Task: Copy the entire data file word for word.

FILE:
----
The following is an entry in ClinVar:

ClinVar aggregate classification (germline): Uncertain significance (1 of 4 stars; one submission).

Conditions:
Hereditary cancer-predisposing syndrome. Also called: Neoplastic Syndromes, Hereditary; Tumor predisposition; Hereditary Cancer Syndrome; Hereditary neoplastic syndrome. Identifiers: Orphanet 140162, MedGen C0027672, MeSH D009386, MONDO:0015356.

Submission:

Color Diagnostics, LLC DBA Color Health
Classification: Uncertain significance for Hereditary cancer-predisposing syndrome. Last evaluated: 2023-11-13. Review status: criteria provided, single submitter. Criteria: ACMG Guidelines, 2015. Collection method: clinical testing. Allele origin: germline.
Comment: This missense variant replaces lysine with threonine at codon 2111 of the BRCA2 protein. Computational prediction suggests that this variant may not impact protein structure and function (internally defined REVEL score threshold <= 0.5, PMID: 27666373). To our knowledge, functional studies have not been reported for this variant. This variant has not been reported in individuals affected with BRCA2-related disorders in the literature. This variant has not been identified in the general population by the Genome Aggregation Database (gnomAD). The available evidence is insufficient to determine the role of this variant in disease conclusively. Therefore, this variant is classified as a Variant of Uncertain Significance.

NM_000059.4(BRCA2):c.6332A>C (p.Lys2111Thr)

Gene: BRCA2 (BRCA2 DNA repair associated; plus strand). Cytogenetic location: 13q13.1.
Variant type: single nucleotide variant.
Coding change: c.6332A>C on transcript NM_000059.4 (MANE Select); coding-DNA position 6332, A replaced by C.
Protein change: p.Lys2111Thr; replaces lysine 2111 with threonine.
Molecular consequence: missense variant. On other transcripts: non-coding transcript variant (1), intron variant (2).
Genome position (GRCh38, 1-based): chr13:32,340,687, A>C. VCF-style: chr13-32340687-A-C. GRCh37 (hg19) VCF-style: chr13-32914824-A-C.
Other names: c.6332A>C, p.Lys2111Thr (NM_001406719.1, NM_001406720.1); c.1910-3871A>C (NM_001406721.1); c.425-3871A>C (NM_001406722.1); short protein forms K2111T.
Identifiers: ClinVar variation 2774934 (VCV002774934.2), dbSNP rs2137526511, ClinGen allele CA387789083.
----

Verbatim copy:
The following is an entry in ClinVar:

ClinVar aggregate classification (germline): Uncertain significance (1 of 4 stars; one submission).

Conditions:
Hereditary cancer-predisposing syndrome. Also called: Neoplastic Syndromes, Hereditary; Tumor predisposition; Hereditary Cancer Syndrome; Hereditary neoplastic syndrome. Identifiers: Orphanet 140162, MedGen C0027672, MeSH D009386, MONDO:0015356.

Submission:

Color Diagnostics, LLC DBA Color Health
Classification: Uncertain significance for Hereditary cancer-predisposing syndrome. Last evaluated: 2023-11-13. Review status: criteria provided, single submitter. Criteria: ACMG Guidelines, 2015. Collection method: clinical testing. Allele origin: germline.
Comment: This missense variant replaces lysine with threonine at codon 2111 of the BRCA2 protein. Computational prediction suggests that this variant may not impact protein structure and function (internally defined REVEL score threshold <= 0.5, PMID: 27666373). To our knowledge, functional studies have not been reported for this variant. This variant has not been reported in individuals affected with BRCA2-related disorders in the literature. This variant has not been identified in the general population by the Genome Aggregation Database (gnomAD). The available evidence is insufficient to determine the role of this variant in disease conclusively. Therefore, this variant is classified as a Variant of Uncertain Significance.

NM_000059.4(BRCA2):c.6332A>C (p.Lys2111Thr)

Gene: BRCA2 (BRCA2 DNA repair associated; plus strand). Cytogenetic location: 13q13.1.
Variant type: single nucleotide variant.
Coding change: c.6332A>C on transcript NM_000059.4 (MANE Select); coding-DNA position 6332, A replaced by C.
Protein change: p.Lys2111Thr; replaces lysine 2111 with threonine.
Molecular consequence: missense variant. On other transcripts: non-coding transcript variant (1), intron variant (2).
Genome position (GRCh38, 1-based): chr13:32,340,687, A>C. VCF-style: chr13-32340687-A-C. GRCh37 (hg19) VCF-style: chr13-32914824-A-C.
Other names: c.6332A>C, p.Lys2111Thr (NM_001406719.1, NM_001406720.1); c.1910-3871A>C (NM_001406721.1); c.425-3871A>C (NM_001406722.1); short protein forms K2111T.
Identifiers: ClinVar variation 2774934 (VCV002774934.2), dbSNP rs2137526511, ClinGen allele CA387789083.